Another teams experiment another interpretation

Using gas chromatography, Leal confirmed his suspicions this year. When he repeated Vosshall’s experiment using separate odor cartridges that blended DEET and each attractive odor only at their tips, the mosquito’s neural response was no longer diminished. Then, Leal identified a DEET-sensitive odor receptor neuron and showed that mosquitoes avoid passing through a “curtain” of DEET vapors.
Leal’s paper surprised Vosshall, but is unconvinced by Leal’s results, and has been trying to reproduce the effect in her own lab. “Competition in science is good,” she says, “It can be difficult when it’s a small field, and this is a very small field.”

Genomic studies in 2005 have since shown that this co-receptor is found in insects ranging from mosquitoes to moths,  making humans invisible to insects. Using tissue cultures, she uses targeted drug discovery to screen 91,520 compounds from a chemical library, short-listing about 150 that she believes have the potential to be insect “confusants.”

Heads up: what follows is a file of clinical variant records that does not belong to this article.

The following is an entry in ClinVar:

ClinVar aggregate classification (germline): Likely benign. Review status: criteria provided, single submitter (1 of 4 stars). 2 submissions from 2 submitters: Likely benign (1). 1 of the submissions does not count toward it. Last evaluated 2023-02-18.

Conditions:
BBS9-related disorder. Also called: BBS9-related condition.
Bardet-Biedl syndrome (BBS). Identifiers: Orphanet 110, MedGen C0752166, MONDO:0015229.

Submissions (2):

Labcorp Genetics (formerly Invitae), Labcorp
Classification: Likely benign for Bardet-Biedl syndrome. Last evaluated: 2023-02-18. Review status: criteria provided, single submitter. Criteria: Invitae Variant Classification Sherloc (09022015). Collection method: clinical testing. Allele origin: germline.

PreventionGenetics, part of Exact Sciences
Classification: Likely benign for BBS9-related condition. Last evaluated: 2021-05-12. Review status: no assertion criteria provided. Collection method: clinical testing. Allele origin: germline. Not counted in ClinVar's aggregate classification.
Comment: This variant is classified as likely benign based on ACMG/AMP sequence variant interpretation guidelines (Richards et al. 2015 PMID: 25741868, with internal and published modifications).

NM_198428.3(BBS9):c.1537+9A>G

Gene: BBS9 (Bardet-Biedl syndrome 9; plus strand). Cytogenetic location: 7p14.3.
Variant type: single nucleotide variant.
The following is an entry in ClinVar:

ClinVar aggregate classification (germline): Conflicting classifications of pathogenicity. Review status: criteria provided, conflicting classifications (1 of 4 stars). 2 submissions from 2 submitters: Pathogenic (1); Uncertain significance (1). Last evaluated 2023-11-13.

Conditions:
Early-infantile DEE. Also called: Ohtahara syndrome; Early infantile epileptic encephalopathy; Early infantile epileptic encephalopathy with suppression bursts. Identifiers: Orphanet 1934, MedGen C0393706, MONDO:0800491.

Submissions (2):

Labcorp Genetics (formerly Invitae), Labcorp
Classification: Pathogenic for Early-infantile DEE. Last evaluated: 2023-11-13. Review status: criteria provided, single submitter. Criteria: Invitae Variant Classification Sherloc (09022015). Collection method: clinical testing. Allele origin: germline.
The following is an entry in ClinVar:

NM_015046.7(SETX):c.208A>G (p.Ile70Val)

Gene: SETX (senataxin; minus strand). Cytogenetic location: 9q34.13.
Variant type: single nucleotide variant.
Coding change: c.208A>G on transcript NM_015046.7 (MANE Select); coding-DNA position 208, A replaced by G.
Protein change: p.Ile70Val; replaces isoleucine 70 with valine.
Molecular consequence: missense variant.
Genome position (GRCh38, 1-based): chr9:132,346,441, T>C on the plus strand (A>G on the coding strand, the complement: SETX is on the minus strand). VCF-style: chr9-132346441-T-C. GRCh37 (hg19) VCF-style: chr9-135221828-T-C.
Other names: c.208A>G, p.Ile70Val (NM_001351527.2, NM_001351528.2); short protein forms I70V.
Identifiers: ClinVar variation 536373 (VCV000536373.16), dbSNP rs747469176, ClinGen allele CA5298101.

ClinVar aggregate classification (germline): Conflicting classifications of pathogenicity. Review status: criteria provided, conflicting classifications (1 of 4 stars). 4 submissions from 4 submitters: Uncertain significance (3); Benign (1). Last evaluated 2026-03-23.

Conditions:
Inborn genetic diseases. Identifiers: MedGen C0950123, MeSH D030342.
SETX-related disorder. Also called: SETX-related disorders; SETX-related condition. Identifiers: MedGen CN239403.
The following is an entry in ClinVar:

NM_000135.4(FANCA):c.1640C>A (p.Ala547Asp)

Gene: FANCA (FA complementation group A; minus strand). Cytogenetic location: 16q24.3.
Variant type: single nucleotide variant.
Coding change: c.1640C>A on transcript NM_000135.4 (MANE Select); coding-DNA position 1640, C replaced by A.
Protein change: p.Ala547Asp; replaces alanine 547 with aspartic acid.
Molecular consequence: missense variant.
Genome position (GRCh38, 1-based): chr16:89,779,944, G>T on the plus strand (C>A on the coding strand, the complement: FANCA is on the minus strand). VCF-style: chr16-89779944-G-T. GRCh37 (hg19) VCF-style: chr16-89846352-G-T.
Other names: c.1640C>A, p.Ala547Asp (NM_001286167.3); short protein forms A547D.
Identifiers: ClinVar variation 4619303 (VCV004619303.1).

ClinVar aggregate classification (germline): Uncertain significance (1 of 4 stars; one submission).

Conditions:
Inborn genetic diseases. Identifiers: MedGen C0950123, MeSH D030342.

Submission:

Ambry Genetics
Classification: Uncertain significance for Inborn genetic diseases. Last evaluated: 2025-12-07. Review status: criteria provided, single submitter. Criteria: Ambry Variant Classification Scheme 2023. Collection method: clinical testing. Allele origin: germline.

Even Vosshall’s skeptics admit the confusant strategy is fundamentally sound. Zwiebel says his unpublished molecular work confirms the existence of confusants, but when it comes to DEET, he and Vosshall aren’t willing to budge. “We have agreed to disagree on the DEET story,” he says.

Resources

Smells funny? – Brendan Borrell  The Scientist.com Volume 23 | Issue 1 | Page 19.

http://www.the-scientist.com/2009/01/1/19/1/

Mosquitoes smell and avoid the insect repellent DEET – Leal and Zainulabeuddin Syed,  PNAS 105:13598-603, 2008 September 2008.


Image courtesy
of LJ Zwiebel, colorization by Dominic Doyle / Vanderbilt University